Robots: Masters of the Dirty, Dull, and Dangerous

Lets face it: Manufacturing jobs can be difficult at times. Often tedious and potentially dangerous work can lead to high turnover, which means extra manpower to retrain new employees and ensure consistent quality.

Enter robotics, which are serving to take over The Three Ds: The dirty, dull, and dangerous. By tackling those monotonous, unpleasant, or risky jobs, robots are freeing up employees for more rewarding and safer positionsall while helping companies stay competitive in the manufacturing industry.

Robots Don’t Know the Word “Bored”

According to U.S. Census data, the unskilled labor workforce in the U.S.which filled low-end manufacturing jobs in the pasthas steadily declined since 1940. At the same time, there are increasingly more educated, skilled laborers seeking rewarding, interesting entry-level jobs.

The competition to attract and keep workers has led companies to turn to robotics and automation. Its proving to be a win-win: For one thing, the robots replace repetitive, low-wage positions, allowing employees to work more appealing, career-oriented positions.

Geoff Escalette, CEO of faucet-maker RSS Manufacturing and Phylrich in Costa Mesa, California, reports that any original hesitancy on the part of employees quickly went away once they started working with robotics.

“Originally, they thought they were looking at their replacement,” Escalette says. “But now, we can educate and promote our employees from machine operators to robot programmers and quality control inspectors. Plus, when they realized how easy it was to use and what they’ll eventually be doing with it, they all embraced it. Now they are excited to become the first guy that gets to start programming the robot.”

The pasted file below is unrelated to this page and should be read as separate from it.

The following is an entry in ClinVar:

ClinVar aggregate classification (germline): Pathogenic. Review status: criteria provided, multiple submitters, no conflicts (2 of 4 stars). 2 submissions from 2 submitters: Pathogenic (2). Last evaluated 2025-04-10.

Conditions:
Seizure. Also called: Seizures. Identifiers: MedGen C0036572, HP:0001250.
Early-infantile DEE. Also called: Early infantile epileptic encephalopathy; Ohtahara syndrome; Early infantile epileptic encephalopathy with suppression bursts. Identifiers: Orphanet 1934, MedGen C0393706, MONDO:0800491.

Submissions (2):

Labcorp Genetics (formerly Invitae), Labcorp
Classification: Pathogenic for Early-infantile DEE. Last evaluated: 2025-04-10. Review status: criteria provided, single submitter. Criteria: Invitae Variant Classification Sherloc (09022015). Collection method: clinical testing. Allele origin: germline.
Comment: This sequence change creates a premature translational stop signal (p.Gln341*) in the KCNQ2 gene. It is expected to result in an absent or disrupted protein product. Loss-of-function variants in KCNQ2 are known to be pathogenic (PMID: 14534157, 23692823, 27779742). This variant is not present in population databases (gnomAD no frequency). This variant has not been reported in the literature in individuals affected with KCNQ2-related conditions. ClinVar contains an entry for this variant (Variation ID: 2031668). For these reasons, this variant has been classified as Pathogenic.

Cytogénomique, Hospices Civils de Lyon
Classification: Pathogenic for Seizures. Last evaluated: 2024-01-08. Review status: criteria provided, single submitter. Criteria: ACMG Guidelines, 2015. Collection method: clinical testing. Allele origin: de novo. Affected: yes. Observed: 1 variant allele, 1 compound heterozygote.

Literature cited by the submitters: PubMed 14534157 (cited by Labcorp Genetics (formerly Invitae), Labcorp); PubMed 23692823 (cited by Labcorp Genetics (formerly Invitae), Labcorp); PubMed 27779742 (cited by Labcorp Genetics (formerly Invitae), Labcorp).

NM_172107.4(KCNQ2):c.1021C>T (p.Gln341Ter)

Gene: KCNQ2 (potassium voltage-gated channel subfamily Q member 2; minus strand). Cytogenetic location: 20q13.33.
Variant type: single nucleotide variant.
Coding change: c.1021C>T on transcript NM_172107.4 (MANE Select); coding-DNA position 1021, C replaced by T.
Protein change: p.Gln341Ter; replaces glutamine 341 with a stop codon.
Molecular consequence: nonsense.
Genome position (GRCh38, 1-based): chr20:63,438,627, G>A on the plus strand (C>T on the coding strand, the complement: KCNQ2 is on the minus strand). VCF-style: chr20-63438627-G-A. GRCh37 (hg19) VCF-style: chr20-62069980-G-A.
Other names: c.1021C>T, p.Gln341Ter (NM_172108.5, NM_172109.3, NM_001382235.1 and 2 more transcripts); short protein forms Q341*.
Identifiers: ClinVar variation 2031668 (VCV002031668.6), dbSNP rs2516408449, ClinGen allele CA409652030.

Robotics also help companies stay competitive when seeking new talent—particularly those who are interested in long-lasting careers working with technology.

“It’s really an opportunity for us to grow,” reports Matt Tyler, president and CEO of Vickers Engineering, a contract precision engineering manufacturer in Michigan. “Because we have robotics and are able to compete on a global scale….It makes the United States more competitive in manufacturing and that’s good for all of us.”

Safety First: Robotics Reduce Workplace Incidents

When it comes to workplace safety, the statistics speak for themselves. According to the U.S. Occupational Safety and Health Administration (OSHA), there has been roughly one fatality a year in the past 15 years that has involved industrial robotscompared to 4,585 worker deaths in the year 2013 alone (the last year for which figures have been compiled).

A well-publicized fatality this year at a Volkswagen plant in Germany—where a worker was crushed to death—sent up an instant media ripple effect. Yet when one scrolls past the sensational headlines, the tiny print says it all: human error was believed to be the cause. The investigation is still ongoing; read RIA representative Patrick Davison’s statement to learn more.

Canadian shelving system manufacturer Etalex has seen firsthand how robots have greatly improved employee safety. They turned to a collaborative robotic arm to manually unload the brake press—a physically demanding and dangerous job that required eight hours of manual labor a day.

“Before, you had to put your hands close to the brake press,” says machine operator Richard Clive. “There was always a chance of an accident happening at any time. But now, there’s no chance of anyone getting injured.”

As robots continue to prove themselves as the masters of the dirty, dull, and dangerous, companies are increasingly able to attract and keep skilled talent and stay competitive in the manufacturing field—all the while keeping their employees safe.

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